Tips on How to Prepare and Give an Employee Performance Review
I have been a supervisor for over ten years. I have had to write evaluations on both new employees and those with many years of experience. Some of those evaluations consisted of passing an employee on probation or authorizing raises.
Evaluating an Employee's Performance
Reviewing the performance of an employee can be the hardest thing you can do as a leader. You basically have to take their performance over a set period of time and sum it up in a couple pieces of paper that could determine their future with your organization. If you give a poor review, the person could be stuck in their current position forever. If you give a stellar review, then you could propel them to better things. The worst of it is that you could give an inaccurate review which could make matters worse in the future.
This guide will help you in all aspects of the employee performance review process.
Awkward Performance Review
How to Prepare for an Employee Performance Review
Before you think of writing or conducting a performance review, you have to prepare for it first. The tips below explain how to do that.
- Keep a log of their activities. Write down, either in a paper or computerized log, the activities of the employee. Don't write down the basic duties they are expected to accomplish. Instead, make note of any positive or negative action taken by them that would affect their performance review. Keep in mind some organizations may require employees be made aware if any documentation is kept on them.
- Keep copies of work performed. If an employee does an excellent job on a report, then keep a copy of it. If you receive an e-mail from another person commending the employee on a job well done, keep a copy of that too. The same goes for anything bad regarding the employee. Just like the last tip, the employee may need to be advised of any documentation kept on them.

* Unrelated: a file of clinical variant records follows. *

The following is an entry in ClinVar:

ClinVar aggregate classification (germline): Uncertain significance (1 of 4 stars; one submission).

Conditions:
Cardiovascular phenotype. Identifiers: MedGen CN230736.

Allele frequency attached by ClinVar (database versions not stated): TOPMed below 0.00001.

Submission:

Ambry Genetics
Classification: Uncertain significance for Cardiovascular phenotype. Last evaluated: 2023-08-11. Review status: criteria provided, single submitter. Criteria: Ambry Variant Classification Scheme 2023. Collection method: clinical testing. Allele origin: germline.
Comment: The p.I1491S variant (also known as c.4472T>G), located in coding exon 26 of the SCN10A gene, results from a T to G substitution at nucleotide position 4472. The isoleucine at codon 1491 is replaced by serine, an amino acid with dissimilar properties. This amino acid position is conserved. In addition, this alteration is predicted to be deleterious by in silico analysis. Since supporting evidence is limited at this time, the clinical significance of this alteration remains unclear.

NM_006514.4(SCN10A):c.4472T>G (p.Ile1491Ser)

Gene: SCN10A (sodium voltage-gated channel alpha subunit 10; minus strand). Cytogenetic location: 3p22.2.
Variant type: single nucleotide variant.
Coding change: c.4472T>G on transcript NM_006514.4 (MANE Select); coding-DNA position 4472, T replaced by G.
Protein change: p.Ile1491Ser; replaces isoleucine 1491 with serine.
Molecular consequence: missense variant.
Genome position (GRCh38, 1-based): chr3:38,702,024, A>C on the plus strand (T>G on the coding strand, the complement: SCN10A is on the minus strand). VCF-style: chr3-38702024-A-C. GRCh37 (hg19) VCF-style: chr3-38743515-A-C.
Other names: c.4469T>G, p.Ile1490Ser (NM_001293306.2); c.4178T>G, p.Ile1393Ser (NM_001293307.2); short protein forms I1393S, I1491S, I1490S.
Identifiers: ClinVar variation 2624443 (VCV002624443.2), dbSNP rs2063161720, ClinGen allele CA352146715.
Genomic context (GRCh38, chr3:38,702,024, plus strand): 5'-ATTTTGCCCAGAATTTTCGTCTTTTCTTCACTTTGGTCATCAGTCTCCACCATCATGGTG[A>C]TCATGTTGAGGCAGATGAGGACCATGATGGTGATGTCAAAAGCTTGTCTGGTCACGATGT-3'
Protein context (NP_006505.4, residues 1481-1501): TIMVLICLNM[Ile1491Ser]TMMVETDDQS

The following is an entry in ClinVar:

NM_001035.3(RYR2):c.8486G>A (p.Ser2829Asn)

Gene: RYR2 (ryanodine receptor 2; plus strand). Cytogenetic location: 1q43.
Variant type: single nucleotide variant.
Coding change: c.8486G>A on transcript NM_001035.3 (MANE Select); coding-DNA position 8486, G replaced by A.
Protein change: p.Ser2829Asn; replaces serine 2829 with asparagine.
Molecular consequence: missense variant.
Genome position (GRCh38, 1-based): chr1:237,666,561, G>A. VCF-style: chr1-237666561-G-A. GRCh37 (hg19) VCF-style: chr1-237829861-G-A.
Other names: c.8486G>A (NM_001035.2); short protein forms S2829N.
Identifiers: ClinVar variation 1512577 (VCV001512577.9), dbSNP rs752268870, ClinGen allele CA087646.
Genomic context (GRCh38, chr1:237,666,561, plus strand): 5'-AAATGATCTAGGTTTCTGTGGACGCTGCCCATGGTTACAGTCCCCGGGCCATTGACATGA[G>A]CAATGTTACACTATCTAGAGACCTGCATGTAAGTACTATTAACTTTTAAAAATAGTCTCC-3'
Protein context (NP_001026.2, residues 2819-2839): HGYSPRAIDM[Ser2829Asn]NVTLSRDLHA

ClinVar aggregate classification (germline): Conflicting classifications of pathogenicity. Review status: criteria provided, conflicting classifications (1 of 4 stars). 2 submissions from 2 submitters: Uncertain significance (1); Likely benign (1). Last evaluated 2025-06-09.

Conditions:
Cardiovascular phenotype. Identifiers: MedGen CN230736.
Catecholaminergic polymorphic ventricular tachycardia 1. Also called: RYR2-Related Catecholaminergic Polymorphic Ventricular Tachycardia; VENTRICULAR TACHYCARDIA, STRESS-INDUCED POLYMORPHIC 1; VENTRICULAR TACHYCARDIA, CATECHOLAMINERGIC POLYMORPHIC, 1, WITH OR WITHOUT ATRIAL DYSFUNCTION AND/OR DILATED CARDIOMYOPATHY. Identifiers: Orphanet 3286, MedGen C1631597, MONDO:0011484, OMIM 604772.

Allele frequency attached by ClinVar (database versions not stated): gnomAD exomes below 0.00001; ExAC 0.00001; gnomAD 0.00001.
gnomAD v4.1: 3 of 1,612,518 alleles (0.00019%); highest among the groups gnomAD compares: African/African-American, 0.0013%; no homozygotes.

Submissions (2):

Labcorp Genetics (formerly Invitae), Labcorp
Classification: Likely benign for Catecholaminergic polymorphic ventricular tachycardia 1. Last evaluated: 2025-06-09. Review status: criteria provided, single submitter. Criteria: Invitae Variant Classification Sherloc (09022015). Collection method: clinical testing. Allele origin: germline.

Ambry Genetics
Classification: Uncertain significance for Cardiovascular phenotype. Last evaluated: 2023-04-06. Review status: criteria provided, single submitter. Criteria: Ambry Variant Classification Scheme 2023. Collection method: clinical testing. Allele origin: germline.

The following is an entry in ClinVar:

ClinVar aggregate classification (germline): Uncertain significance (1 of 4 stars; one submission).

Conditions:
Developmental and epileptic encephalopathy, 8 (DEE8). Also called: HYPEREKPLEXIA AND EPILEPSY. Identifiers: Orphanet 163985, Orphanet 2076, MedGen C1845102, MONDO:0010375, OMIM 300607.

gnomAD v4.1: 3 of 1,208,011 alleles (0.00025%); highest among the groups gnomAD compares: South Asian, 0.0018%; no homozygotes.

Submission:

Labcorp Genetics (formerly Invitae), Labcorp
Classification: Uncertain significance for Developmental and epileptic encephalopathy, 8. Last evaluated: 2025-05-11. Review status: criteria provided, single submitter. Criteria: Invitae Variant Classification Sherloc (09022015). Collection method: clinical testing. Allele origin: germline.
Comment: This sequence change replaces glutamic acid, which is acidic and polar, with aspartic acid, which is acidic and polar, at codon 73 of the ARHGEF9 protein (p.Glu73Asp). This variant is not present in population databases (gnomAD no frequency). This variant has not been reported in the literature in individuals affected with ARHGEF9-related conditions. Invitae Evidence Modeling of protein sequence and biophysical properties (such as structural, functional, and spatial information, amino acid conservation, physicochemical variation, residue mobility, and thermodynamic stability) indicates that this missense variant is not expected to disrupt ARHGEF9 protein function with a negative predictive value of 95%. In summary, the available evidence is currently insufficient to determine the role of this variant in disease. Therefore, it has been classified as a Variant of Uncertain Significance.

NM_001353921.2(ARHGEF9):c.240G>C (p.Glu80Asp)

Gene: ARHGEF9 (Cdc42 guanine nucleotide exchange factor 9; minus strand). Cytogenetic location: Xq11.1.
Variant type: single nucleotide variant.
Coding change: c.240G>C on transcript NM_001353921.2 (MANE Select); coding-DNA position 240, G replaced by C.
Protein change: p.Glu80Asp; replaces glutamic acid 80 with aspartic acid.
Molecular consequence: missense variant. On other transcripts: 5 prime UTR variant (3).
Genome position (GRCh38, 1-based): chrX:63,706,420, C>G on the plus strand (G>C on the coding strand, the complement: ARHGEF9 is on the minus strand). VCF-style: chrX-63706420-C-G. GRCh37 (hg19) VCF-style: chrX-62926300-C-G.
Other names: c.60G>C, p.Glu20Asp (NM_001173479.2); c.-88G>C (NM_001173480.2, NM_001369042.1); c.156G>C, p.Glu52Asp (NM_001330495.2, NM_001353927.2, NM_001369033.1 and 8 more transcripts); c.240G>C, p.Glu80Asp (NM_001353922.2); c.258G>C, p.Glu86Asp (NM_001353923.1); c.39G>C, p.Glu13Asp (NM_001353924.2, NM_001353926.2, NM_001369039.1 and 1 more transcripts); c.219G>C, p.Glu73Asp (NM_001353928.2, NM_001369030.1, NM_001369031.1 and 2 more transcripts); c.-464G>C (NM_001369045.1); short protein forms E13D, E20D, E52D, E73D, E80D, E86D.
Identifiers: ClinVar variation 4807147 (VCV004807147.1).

- Provide feedback periodically. Don't wait until the review to offer feedback on their performance. Give them continuous feedback so that they know if they are doing a good job or if there are areas they need to work on. This gives them time to improve in the areas you discussed. If an employees fails to improve, then you can state in the evaluation that you advised them where they needed to improve, but they failed to do so.
- Talk to your own supervisor. If you have a difficult evaluation to prepare, then discuss it with your own supervisor. Advise them of your concerns and your thoughts on it. It's always better to bounce some ideas off of someone else. Plus if it's a poor review your superior should be made aware of it.
- Review the standards. Ensure for each and every review that you follow the standards set forth by your organization. This will ensure that you won't give someone a good rating, when they could be just standard. Or, giving a standard rating when someone could actually be poor. Try to remain as consistent as possible.
In the workplace, employees should be judged on their merit and hard work and not on aspects that are irrelevant to their performance.— Paul Singer
Have you ever received an employee performance review that you did not agree with?
Proofread Employee Performance Reviews
My supervisor at the time gave another employee their performance review. Part of the review was a cover-sheet where the individual ratings of the employee could be checked off. My supervisor intended to give the employee a few "Above Standard" ratings and the rest would be "Standard". Instead, she mistakenly gave a few "Outstanding" ratings and the rest "Above Standard". She discovered this after she conducted the evaluation.